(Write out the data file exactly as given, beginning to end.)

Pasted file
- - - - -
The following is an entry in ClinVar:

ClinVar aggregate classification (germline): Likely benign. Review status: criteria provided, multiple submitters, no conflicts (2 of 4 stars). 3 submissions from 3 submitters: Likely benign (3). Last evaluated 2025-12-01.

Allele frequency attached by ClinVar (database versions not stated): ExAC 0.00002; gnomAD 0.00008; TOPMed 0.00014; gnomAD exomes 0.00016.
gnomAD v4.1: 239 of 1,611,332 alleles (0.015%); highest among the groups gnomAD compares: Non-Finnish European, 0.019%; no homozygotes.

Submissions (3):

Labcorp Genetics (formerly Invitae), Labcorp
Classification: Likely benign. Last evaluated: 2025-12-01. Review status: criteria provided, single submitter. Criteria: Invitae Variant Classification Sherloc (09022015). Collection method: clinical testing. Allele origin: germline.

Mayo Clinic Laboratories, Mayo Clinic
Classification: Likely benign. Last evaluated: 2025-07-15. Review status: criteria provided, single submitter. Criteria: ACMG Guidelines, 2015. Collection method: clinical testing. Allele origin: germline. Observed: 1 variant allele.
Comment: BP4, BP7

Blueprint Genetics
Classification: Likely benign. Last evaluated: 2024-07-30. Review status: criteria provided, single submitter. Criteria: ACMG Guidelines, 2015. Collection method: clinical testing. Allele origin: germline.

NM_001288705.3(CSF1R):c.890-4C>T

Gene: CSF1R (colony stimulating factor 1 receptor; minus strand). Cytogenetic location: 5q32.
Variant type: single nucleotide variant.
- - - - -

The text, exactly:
The following is an entry in ClinVar:

ClinVar aggregate classification (germline): Likely benign. Review status: criteria provided, multiple submitters, no conflicts (2 of 4 stars). 3 submissions from 3 submitters: Likely benign (3). Last evaluated 2025-12-01.

Allele frequency attached by ClinVar (database versions not stated): ExAC 0.00002; gnomAD 0.00008; TOPMed 0.00014; gnomAD exomes 0.00016.
gnomAD v4.1: 239 of 1,611,332 alleles (0.015%); highest among the groups gnomAD compares: Non-Finnish European, 0.019%; no homozygotes.

Submissions (3):

Labcorp Genetics (formerly Invitae), Labcorp
Classification: Likely benign. Last evaluated: 2025-12-01. Review status: criteria provided, single submitter. Criteria: Invitae Variant Classification Sherloc (09022015). Collection method: clinical testing. Allele origin: germline.

Mayo Clinic Laboratories, Mayo Clinic
Classification: Likely benign. Last evaluated: 2025-07-15. Review status: criteria provided, single submitter. Criteria: ACMG Guidelines, 2015. Collection method: clinical testing. Allele origin: germline. Observed: 1 variant allele.
Comment: BP4, BP7

Blueprint Genetics
Classification: Likely benign. Last evaluated: 2024-07-30. Review status: criteria provided, single submitter. Criteria: ACMG Guidelines, 2015. Collection method: clinical testing. Allele origin: germline.

NM_001288705.3(CSF1R):c.890-4C>T

Gene: CSF1R (colony stimulating factor 1 receptor; minus strand). Cytogenetic location: 5q32.
Variant type: single nucleotide variant.